What do you feed a sick and starving dog?

Written by elizabeth tumbarello
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What do you feed a sick and starving dog?
Feed the dog high calorie treats to facilitate weight gain. (dog biscuits image by Greg Pickens from Fotolia.com)

Animal abuse and neglect are heart-wrenching things. They are even more heart-wrenching when you come face-to-face with a sick and starving dog who has been denied access to food. Depending on your state's laws concerning animal abuse and neglect, you may be in the position to help a sick and starving dog by feeding it.


Consider the background of the dog, whether it is a stray or if it is a dog owned by someone else. If the dog obviously belongs to someone else, your state's laws may limit what you can do to feed it. Determine whether the dog is starving because it is sick or if it is sick because it is starving. What and how you feed the dog is affected by any underlying health problems that might be present. Also consider how long the dog has been sick and starving. If the dog has not eaten in over two days or is otherwise stressed or in ill health, dehydration is a concern. Simply feeding a sick and starving dog may not be enough--if food is introduced to a completely empty stomach, the dog may vomit and choke or may go into a coma induced by shock, advises the "Clinical Textbook for Veterinary Technicians." When in doubt, speak to a licensed veterinarian as soon as possible.


The Washington State University College of Veterinary Medicine advises people with emaciated dogs to feed them a high-quality, well-balanced dog food. A well-balanced dog food includes protein, fat, carbohydrates, vitamins and minerals and is labelled under federal regulations as nutritionally complete. Nutritionally complete foods have enough of these vital substances to meet a dog's daily metabolic needs. Avoid nutritional supplements unless otherwise advised by medical personnel--these may give the dog too many nutrients at once when combined with dog food. If the dog is sick and unable to keep any food down due to a minor illness but is otherwise healthy and not emaciated, try feeding a mixture of white rice and boiled or baked shredded chicken for a few days until the dog's stomach settles down enough to accommodate regular dog food, according to the "Clinical Veterinary Advisor."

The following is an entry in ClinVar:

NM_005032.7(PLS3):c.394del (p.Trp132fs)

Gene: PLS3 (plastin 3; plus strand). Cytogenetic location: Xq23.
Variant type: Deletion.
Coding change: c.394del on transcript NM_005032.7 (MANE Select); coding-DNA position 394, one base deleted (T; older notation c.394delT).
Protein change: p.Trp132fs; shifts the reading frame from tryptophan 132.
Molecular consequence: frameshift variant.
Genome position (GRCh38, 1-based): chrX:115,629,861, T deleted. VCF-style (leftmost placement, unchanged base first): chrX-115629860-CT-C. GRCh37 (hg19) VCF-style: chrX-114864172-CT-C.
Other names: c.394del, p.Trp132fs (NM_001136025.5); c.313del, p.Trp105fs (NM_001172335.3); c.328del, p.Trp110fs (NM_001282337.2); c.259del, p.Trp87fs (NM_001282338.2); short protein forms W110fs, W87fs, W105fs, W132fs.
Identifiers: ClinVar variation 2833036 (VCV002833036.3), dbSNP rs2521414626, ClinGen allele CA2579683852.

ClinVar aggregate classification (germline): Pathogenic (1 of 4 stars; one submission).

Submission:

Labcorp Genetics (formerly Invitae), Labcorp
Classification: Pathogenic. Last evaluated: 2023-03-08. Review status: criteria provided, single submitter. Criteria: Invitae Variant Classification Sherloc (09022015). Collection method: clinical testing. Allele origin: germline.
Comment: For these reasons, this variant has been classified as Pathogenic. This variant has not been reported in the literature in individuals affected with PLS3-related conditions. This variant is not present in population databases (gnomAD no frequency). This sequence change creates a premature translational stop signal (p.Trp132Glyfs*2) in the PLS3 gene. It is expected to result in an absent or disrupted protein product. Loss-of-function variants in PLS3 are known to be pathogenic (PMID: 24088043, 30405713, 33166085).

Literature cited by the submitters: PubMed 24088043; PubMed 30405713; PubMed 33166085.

Time Frame

"Nutrition for Veterinary Technicians" advises caretakers of emaciated dogs to feed the dog ½ to 1 whole cup more food than recommended for the dog's age and weight for the first two to three weeks, adjusting the dog's intake to accommodate for illness, disabilities and strenuous exercise. Within one week, the dog's muscles will begin to regenerate. Within two weeks, a healthy layer of fat should grow. Within a month, a severely nutritionally deficient dog's coat regains lustre and sheen. If weight gain does not begin within a week, seek the advice of a veterinary professional.


Dogs that are not accustomed to food can experience gastrointestinal upset. If the dog experiences vomiting, make the dog as comfortable as possible and ensure its airways are clear and that it is able to expel any food that it vomits up. Try feeding the dog a high-quality puppy food. These foods are made high in nutrients and are more easy to digest than adult dog foods. Dogs that are sick and starving may sleep more than healthy dogs. This is a normal part of the body's healing process, as outlined in "Shelter Medicine for Veterinarians and Staff."


Starved dogs may gain a few pounds within several days, with weight gain stopping abruptly for a period of several days to a week. This is a normal occurrence and is part of the body's recovery process. Feed the dog high-calorie, high-fat treats freely in order to facilitate weight gain. Yoghurt, peanut butter and commercial dog treats are all viable options.

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